I also feel quite strongly that for every low-cost product radio produces, we must protect a premium and a uniqueness in the market by showing that we’re the people who really understand talent; that’s talented producers who make incredible imaging that makes your spine tingle, and talented presenters who can tweak and play with your emotions.

It would be good if this e-mail could embolden a few more of the In Denials and Furtive Risk Takers to come forward and really make change happen, and have the courage to deal with the critism that might generate. Switch to 8 second talk breaks or employ a million pound talent; either might be valid, but at least do something to start evolving radio.


The Perils of Recycling Radio Promotions

This week’s short-n-sweet post.

I was listening to a station this week (on my WiFi radio) that was a running a very unique cash-prize promotion that relied on some custom-made audio. I recognised the promotion name from my travels, and did a quick Google to find out which other radio station had also run it. Then I popped off to and went back through that station’s archived webpages until I got to the page they put on at the end of the promotion with all the answers.

Now I just need to be “caller nine”……

dab digital radio radio

Google Audio Ads

Google are marching on with moving the Ad Words model into the radio business, and have signed up 675 Clear Channel stations to carry the service.

Some people (myself included) have spoken often about how technology willl enable the disintermediation of radio, and how we need to work out what makes radio unique and start playing to those strengths.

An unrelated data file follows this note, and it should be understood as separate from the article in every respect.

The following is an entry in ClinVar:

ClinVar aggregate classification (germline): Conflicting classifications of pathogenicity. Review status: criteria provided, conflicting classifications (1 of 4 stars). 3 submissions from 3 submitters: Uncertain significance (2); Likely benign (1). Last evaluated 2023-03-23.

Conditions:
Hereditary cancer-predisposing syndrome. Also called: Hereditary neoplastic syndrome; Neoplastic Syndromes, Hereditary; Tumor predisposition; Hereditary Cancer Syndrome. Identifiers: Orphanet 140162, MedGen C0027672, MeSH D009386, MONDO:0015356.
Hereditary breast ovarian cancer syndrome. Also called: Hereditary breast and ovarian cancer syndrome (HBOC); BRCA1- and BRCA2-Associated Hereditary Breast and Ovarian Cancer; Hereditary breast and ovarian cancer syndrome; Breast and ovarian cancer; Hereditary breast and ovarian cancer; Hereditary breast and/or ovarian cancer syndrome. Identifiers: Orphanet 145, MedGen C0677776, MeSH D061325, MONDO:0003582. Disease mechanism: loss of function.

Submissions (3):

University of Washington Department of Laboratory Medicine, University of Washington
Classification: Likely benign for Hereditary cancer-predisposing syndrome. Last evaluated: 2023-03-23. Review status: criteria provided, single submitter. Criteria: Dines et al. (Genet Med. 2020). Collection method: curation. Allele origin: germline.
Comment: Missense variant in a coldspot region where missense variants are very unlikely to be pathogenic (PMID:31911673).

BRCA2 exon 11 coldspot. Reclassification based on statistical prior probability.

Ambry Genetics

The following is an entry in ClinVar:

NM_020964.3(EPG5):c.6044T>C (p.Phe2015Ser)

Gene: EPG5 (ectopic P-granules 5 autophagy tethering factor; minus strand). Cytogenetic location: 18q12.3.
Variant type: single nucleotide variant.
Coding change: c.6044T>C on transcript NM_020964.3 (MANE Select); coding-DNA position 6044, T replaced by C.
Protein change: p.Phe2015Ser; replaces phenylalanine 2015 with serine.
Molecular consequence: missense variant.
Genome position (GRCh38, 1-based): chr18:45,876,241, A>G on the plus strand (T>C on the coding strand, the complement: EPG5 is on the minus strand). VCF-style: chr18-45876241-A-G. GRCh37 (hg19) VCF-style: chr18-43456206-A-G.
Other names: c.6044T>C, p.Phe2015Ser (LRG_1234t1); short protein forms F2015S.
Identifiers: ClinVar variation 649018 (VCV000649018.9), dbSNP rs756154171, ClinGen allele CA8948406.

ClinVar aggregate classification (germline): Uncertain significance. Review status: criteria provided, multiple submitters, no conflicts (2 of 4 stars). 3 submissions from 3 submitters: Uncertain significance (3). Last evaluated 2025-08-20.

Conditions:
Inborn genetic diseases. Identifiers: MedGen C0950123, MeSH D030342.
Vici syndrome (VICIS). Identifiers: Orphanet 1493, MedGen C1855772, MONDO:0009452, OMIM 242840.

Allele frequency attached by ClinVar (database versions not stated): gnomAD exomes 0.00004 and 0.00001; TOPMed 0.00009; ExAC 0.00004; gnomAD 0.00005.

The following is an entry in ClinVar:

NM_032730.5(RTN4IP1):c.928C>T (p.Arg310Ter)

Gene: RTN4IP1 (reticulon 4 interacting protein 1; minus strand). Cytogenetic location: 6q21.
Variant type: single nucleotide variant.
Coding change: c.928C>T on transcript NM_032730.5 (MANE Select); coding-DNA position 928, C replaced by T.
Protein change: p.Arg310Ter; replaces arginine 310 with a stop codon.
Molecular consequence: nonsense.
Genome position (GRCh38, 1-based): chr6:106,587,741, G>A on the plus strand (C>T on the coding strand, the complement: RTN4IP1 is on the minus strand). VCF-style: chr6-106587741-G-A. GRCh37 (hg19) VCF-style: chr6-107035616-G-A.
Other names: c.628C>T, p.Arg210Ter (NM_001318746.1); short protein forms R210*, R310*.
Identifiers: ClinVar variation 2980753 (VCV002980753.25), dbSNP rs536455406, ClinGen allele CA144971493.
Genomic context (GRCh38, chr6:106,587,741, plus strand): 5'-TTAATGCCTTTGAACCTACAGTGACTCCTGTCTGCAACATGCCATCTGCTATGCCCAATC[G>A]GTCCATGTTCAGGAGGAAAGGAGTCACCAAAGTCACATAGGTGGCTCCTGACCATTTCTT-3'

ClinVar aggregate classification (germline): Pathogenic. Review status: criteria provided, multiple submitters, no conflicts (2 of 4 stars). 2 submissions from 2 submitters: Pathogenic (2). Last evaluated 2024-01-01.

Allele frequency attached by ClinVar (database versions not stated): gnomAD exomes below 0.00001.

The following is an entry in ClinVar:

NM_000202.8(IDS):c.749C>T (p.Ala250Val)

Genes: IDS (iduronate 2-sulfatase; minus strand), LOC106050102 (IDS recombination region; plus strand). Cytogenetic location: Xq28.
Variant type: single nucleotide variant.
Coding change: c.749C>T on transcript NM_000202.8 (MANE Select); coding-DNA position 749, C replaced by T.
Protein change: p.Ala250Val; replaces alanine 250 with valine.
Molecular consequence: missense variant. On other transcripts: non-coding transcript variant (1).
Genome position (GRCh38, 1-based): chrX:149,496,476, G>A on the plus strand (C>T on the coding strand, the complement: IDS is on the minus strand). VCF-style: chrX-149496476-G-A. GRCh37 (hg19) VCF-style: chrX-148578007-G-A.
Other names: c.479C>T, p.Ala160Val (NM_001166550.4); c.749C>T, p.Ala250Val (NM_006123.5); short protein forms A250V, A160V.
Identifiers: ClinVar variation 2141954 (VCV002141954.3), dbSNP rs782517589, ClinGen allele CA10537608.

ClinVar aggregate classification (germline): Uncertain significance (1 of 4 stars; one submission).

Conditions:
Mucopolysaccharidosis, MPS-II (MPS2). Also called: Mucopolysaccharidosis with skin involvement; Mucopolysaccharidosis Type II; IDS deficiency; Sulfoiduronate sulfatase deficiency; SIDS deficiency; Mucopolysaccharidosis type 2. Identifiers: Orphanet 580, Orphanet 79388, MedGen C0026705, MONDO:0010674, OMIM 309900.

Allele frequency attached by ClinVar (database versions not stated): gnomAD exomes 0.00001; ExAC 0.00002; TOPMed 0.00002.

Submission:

Google Audio Ads has the capability do to the radio industry what LCC (Low Cost Carriers) did for the airline industry. By allowing advertisers to entirely self-provision the airtime, and giving them more or less identical tools that we give our own sales teams, it forces our sales teams to work out what value they bring over and above straight planning and order processing.

I’m fascinated by the thought Google have put into creative commissioning. They’ve built an airtime purchasing tool, sure, but that’s just number crunching. The creative marketplace is what really completes the picture. In fact, if I was a creative writer in a radio station, I’d be signing up for Google Audio Ad Creative Marketplace today.

Here’s why I’m positive about Google Audio Ads:

  • It shows that creativity (which adds genuine value) is still valuable even when technology is disrupting the market.
  • The Creative Marketplace is a massive opportunity to improve the quality of radio advertising by widening the pool of creative resources, and rewarding creativity.
  • It could improve the cost base for radio companies by removing an entire layer of order processors who add no creativity to the business. That means more money for creating content, and less money on back-office systems.
  • It allows a whole new group of businesses to become radio advertisers. This is offering a “long-tail” like solution for small, probably web-enabled, businesses to use radio.
  • Googles own promotional video acknowledges the ubiquity of radio, and that it is complementary to radio listening. There can’t be a greater accolade?

I’m looking forward to seeing Google Audio Ads progress, hopefully get involved somehow, and I’m very much looking forward to seeing which major media-buying agency starts using it first.

update: James is also commenting on Google Audio Ads